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How to build employee engagement in the workplace

Posted by Perceptive Team - 15 October, 2014

Maximising Employee Engagement in The Workplace

 

We all want our employees to be happy and engaged in their work, right? But sometimes this is easier said than done.

Employee engagement is present when employees show signs of job satisfaction, motivation, and high performance and productivity. But getting employees engaged in the first place is often the sticking point. 

What does engagement mean?

Employees engage with different elements of their work, including day-to-day tasks, line managers, colleagues, the organisation and other stakeholders. This engagement does vary over time in its intensity and depth. Providing employees with a sense of purpose, clear expectations for their role, the right environment, training, tools, support, and career and development opportunities are critical elements of employee engagement.

When exploring levels of staff engagement for clients, we identify two types: emotional engagement and transactional engagement.

 

Related content: The 10 Pillars of Employee Experience

 

Emotional engagement

This generally occurs when people identify closely with their work, want to contribute, and feel satisfied in the way they contribute to the goals and values of the organisation. Emotionally engaged staff are more likely to have a strong sense of purpose and values. They have positive feelings about work and have made significant efforts in terms of emotional and financial investment in the workplace.

Emotionally engaged people build deeper connections with clients and colleagues, experience higher levels of wellbeing, and are more likely to act in the best interest of the team or the organisation rather than for themselves. They may question and challenge change if change may not be in the best interest of the team. They may do this because they have invested emotion and long-term sustainability over the business.

Emotionally engaged staff may show interest in helping others and carry out their duties conscientiously, accepting minor frustrations and behaving with courtesy and respect toward others.

 

Transactional engagement

Is generally present when the employee recognises the two-way partnership with the employer and measures the investment they put into the work in terms of effort and commitment and weights it against the rewards they get in terms of money, status, career advancement and satisfaction. They can display some level of alignment with the organisation’s purpose and values as long as it suits their personal goals. However, they may not necessarily believe in those values.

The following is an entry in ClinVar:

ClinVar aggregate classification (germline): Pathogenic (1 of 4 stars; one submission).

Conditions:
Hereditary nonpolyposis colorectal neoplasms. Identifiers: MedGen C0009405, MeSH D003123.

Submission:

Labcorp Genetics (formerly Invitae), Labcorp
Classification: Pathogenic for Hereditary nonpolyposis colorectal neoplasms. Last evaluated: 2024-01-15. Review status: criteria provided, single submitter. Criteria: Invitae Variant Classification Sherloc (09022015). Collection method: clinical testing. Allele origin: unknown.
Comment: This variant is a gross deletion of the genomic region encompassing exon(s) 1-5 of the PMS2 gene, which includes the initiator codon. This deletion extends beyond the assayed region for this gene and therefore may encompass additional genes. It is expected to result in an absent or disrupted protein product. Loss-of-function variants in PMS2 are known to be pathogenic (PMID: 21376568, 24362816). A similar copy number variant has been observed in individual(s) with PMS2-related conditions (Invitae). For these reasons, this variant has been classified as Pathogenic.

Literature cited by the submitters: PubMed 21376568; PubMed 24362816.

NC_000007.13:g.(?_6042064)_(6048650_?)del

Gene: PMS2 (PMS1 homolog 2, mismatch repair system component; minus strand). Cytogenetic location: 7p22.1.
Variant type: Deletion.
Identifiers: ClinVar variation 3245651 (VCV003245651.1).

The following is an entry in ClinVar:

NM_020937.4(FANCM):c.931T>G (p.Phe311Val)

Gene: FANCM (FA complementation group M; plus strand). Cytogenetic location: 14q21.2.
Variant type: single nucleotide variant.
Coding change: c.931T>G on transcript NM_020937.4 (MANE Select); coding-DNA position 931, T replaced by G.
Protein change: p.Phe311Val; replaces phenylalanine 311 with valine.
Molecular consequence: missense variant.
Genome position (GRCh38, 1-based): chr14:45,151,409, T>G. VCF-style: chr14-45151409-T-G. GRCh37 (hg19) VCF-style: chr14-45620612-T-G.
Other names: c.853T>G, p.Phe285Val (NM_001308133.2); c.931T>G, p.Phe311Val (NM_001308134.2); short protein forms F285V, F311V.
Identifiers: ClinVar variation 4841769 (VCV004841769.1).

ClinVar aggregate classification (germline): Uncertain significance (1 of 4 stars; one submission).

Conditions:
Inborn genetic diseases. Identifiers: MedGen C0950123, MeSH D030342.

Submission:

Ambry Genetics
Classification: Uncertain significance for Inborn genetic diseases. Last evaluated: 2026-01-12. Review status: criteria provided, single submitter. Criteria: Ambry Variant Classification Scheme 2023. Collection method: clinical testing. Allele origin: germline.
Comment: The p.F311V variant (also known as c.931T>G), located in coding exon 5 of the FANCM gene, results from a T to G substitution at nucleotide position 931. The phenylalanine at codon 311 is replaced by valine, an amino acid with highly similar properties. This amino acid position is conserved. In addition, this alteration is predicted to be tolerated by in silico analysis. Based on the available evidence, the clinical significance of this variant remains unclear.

Transactional engaged staff have less emotional attachment to their job or employer. They may work well in the short term, however, they are more likely to fall into employee burnout, and optimal performance may not be sustainable over time. They may be keen to work extra hours and carry out instructions without questioning them, even if these instructions are in detriment of the team or the organisation. Their satisfaction, motivation and effective elements may be present but it's difficult to determine to what extent.

 

The role of the manager on engagement

How much is management responsible for building employee engagement? As a manager, your behaviour can trigger and drive engagement—or disengagement. Research shows that people who believe they are fairly treated by their manager are more motivated and likely to feel healthy, while those who believe they are treated unfairly are more likely to feel stressed and unhealthy. 

When people are treated fairly, they become emotionally engaged and display “citizenship behaviour”: they reciprocate back to the business and/or manager and go above and beyond when required.

In short, if you treat your staff unfairly—or favour certain staff over others—it’s likely your employees will become disengaged. This could be a domino effect that may create a negative impact on the productivity levels of the workplace.